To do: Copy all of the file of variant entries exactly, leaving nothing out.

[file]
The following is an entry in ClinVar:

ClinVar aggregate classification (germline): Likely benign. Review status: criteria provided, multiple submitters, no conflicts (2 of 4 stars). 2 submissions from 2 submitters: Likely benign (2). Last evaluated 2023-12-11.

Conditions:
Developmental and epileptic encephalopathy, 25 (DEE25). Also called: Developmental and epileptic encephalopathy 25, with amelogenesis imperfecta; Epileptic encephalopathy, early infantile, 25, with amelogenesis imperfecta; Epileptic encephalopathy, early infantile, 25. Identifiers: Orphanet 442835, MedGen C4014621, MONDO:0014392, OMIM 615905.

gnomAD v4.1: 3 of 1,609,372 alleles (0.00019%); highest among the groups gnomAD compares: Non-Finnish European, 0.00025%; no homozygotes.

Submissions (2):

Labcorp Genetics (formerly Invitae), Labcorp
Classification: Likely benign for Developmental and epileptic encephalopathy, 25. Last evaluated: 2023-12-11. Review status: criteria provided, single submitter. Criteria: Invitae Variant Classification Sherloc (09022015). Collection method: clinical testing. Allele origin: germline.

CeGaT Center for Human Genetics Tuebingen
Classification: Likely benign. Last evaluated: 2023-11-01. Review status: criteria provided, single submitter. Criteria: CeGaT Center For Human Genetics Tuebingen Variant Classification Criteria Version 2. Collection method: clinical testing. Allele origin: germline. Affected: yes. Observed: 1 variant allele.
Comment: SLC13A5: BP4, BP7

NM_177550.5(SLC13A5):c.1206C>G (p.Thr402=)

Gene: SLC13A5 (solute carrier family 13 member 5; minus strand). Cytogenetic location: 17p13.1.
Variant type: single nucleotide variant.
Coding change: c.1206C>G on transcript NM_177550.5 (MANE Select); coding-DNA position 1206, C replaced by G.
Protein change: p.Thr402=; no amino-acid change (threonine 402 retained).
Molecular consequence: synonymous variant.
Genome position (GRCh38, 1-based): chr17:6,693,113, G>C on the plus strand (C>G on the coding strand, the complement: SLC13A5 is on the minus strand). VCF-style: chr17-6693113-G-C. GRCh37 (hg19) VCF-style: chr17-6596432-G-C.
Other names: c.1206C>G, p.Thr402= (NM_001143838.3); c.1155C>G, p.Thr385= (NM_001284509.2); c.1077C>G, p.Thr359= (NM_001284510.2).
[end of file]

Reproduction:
The following is an entry in ClinVar:

ClinVar aggregate classification (germline): Likely benign. Review status: criteria provided, multiple submitters, no conflicts (2 of 4 stars). 2 submissions from 2 submitters: Likely benign (2). Last evaluated 2023-12-11.

Conditions:
Developmental and epileptic encephalopathy, 25 (DEE25). Also called: Developmental and epileptic encephalopathy 25, with amelogenesis imperfecta; Epileptic encephalopathy, early infantile, 25, with amelogenesis imperfecta; Epileptic encephalopathy, early infantile, 25. Identifiers: Orphanet 442835, MedGen C4014621, MONDO:0014392, OMIM 615905.

gnomAD v4.1: 3 of 1,609,372 alleles (0.00019%); highest among the groups gnomAD compares: Non-Finnish European, 0.00025%; no homozygotes.

Submissions (2):

Labcorp Genetics (formerly Invitae), Labcorp
Classification: Likely benign for Developmental and epileptic encephalopathy, 25. Last evaluated: 2023-12-11. Review status: criteria provided, single submitter. Criteria: Invitae Variant Classification Sherloc (09022015). Collection method: clinical testing. Allele origin: germline.

CeGaT Center for Human Genetics Tuebingen
Classification: Likely benign. Last evaluated: 2023-11-01. Review status: criteria provided, single submitter. Criteria: CeGaT Center For Human Genetics Tuebingen Variant Classification Criteria Version 2. Collection method: clinical testing. Allele origin: germline. Affected: yes. Observed: 1 variant allele.
Comment: SLC13A5: BP4, BP7

NM_177550.5(SLC13A5):c.1206C>G (p.Thr402=)

Gene: SLC13A5 (solute carrier family 13 member 5; minus strand). Cytogenetic location: 17p13.1.
Variant type: single nucleotide variant.
Coding change: c.1206C>G on transcript NM_177550.5 (MANE Select); coding-DNA position 1206, C replaced by G.
Protein change: p.Thr402=; no amino-acid change (threonine 402 retained).
Molecular consequence: synonymous variant.
Genome position (GRCh38, 1-based): chr17:6,693,113, G>C on the plus strand (C>G on the coding strand, the complement: SLC13A5 is on the minus strand). VCF-style: chr17-6693113-G-C. GRCh37 (hg19) VCF-style: chr17-6596432-G-C.
Other names: c.1206C>G, p.Thr402= (NM_001143838.3); c.1155C>G, p.Thr385= (NM_001284509.2); c.1077C>G, p.Thr359= (NM_001284510.2).